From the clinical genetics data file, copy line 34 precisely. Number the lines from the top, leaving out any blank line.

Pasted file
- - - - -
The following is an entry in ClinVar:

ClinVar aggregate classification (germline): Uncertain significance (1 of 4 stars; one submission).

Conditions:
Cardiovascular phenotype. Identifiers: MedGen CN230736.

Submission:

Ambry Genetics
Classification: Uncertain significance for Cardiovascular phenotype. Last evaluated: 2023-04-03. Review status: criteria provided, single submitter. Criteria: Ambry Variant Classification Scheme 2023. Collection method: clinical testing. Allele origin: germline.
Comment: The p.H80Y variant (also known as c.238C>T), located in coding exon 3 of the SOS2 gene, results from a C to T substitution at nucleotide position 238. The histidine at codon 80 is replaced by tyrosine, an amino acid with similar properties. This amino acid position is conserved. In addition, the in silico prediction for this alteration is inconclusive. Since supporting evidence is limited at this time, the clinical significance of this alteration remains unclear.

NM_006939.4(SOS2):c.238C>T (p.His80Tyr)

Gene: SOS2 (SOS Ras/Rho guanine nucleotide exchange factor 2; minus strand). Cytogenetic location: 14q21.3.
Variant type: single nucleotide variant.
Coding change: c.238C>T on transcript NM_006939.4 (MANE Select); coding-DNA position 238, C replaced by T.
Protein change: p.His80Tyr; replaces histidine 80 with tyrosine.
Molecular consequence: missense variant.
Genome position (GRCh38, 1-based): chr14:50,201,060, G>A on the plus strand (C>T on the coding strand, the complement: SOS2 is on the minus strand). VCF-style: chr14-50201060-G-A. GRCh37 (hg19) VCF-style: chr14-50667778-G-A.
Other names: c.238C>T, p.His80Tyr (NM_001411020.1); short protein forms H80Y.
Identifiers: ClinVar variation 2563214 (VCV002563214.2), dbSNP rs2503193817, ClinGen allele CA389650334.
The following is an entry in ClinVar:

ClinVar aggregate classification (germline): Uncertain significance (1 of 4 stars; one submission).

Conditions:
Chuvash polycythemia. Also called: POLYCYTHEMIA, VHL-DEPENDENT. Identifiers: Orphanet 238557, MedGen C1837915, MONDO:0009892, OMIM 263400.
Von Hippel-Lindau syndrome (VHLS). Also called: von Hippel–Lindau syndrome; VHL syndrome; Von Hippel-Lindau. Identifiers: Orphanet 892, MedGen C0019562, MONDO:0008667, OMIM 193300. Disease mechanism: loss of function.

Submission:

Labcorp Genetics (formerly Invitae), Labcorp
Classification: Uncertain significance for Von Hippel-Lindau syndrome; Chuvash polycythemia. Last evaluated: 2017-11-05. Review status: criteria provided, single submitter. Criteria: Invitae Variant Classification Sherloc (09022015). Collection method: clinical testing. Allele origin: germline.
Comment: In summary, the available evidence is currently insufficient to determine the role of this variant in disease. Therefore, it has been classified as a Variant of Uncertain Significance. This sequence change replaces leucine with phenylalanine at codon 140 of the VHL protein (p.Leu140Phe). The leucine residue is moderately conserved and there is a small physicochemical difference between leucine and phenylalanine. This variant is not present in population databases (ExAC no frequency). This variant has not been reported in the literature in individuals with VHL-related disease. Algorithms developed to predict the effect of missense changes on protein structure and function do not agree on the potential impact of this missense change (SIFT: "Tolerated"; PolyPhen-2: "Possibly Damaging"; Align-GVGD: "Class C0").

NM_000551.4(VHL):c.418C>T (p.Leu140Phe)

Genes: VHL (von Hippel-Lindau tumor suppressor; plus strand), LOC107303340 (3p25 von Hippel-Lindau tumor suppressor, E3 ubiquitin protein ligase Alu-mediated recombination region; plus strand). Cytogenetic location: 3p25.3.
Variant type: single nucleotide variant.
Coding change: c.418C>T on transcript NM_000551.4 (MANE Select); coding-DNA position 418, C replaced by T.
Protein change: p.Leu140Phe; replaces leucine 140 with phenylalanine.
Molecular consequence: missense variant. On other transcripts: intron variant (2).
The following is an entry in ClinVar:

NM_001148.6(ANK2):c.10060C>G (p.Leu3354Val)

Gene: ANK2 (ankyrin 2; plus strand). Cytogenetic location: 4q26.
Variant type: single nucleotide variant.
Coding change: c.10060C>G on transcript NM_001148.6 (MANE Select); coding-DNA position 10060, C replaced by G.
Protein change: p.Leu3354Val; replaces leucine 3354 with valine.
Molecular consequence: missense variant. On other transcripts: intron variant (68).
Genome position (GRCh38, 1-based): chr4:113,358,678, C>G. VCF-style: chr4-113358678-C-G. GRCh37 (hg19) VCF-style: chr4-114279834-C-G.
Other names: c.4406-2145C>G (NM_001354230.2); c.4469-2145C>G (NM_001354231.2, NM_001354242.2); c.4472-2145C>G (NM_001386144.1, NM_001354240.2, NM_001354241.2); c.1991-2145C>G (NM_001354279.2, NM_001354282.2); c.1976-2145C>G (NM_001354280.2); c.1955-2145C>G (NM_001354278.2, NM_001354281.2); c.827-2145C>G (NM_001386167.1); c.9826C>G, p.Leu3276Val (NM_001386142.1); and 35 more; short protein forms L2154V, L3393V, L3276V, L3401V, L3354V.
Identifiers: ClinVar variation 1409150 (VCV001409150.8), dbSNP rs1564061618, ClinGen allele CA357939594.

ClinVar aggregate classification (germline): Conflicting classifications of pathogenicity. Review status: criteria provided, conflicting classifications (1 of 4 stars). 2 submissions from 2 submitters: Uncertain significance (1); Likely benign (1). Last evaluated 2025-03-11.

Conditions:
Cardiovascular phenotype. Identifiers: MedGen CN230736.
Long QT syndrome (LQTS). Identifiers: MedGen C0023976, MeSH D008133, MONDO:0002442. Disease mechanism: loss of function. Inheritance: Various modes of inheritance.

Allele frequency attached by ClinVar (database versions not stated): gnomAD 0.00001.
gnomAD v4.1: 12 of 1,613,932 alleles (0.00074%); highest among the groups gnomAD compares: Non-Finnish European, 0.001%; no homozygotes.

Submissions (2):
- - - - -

NM_001148.6(ANK2):c.10060C>G (p.Leu3354Val)